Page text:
You may recall that we’ve discussed once already the accusations against Solomon Morel, now 86 years old, and the Polish request to Israel to extradite him back to Poland to face war crimes and genocide charges. Morel is accused of having been responsible for the deaths of 1500 German soldiers in a camp after the war. When the accusations first surfaced in 1994, he left for Poland for Israel where he remains today. Israel has now officially refused for the second time the request for his extradition.
There are some steaming Poles. Ms. Ewa Koj, the Polish prosecutor on this matter, expressed her disappointment with Israel’s position, stating that all crimes against humanity should be tried. “There should be one measure for judging war criminals,” She said, “Irrespective whether they are German, Israeli or any other nationality.”
Allow me to repeat that. “German, Israeli or any other nationality.”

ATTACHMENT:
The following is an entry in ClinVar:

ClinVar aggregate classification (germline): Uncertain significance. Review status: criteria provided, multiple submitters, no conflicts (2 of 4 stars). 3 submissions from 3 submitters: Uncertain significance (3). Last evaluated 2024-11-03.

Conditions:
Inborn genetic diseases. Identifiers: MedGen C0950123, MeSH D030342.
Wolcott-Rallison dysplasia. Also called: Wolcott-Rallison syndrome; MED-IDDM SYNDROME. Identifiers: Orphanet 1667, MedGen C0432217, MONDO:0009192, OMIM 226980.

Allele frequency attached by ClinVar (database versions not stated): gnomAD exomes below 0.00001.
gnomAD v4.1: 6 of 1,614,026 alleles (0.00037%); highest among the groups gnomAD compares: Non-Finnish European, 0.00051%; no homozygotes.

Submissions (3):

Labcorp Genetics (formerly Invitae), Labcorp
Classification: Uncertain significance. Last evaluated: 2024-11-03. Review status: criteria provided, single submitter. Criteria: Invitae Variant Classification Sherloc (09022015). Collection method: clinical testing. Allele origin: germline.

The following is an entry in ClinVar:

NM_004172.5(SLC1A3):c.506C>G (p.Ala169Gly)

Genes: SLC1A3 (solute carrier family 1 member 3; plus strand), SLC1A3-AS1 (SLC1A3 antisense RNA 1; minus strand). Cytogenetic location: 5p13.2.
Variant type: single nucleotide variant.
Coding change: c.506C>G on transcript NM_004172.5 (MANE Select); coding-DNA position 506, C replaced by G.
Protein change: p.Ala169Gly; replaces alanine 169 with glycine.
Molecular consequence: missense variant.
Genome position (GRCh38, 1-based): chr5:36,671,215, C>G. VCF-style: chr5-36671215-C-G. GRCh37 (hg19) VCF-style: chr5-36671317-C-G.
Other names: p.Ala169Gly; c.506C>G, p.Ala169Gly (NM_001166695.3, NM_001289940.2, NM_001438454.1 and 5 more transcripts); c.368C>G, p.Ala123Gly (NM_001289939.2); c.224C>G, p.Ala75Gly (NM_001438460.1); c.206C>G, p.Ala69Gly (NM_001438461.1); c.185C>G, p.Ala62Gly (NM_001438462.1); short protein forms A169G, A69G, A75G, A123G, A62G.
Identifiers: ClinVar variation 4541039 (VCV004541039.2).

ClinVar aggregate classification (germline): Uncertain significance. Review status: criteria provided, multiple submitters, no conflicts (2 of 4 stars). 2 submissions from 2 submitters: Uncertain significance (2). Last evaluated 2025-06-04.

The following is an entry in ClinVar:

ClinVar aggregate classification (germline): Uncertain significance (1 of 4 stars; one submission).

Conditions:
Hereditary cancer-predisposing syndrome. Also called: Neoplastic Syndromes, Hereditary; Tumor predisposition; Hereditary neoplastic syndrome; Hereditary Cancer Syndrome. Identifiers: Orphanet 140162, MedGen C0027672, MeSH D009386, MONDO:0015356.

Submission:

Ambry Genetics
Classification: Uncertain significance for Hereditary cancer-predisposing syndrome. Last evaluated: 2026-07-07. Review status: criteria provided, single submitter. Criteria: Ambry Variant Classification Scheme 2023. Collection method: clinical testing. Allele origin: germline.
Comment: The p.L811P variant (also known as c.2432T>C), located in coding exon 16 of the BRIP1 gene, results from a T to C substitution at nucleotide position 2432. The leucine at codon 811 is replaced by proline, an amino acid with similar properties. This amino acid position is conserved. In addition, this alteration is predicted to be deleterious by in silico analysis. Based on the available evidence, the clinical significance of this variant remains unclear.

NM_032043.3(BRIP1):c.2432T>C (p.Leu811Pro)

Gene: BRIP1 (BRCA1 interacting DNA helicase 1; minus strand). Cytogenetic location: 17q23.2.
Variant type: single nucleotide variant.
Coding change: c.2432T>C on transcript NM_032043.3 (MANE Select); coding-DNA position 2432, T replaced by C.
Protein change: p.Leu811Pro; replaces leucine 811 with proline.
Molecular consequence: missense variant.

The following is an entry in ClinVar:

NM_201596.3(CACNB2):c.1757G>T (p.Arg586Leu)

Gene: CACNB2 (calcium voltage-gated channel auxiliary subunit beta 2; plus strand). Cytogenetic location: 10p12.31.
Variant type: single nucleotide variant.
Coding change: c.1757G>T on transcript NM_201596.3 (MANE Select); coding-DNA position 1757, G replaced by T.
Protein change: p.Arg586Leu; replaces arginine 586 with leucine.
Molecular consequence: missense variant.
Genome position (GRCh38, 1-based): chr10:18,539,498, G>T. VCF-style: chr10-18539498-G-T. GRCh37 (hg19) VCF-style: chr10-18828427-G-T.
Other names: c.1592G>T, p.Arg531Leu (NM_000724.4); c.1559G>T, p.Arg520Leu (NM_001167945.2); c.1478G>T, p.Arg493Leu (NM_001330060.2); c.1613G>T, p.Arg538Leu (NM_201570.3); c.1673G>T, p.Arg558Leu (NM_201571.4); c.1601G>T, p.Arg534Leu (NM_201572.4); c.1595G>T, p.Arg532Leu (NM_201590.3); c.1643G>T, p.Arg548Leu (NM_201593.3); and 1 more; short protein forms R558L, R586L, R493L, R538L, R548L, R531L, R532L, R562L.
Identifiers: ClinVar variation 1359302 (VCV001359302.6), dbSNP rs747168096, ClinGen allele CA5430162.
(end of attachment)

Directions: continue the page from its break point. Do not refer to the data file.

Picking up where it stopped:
To put that quote in perspective, let’s quote from the letter Israel’s Justice Ministry wrote to the Poles in denying Morel’s extradition:
“In light of the facts, there appears to be no basis to charge Mr. Morel with serious crimes, let alone crimes of `genocide’ or `crimes against the Polish nation.’ If anything, it would seem to us that Mr. Morel and his family were clearly victims of crimes of genocide committed by the Nazis and the Polish collaborators.”
Jedwabne is what shames the Poles and lends credence to the guilt some of them feel about their treatment of the millions of Jews who lived in their midst. There, a massacre of Jews by Poles took place, and the story has surfaced again in recent years, not allowing a reinvigorated and hopeful post-Soviet-era Poland to forget a sorry chapter in their past. The desire to bring Morel to trial may be driven by just motives, but the giveaway sentence is the one placing the Israelis next to Germans on the list of war criminals. That, as they say, is the money quote.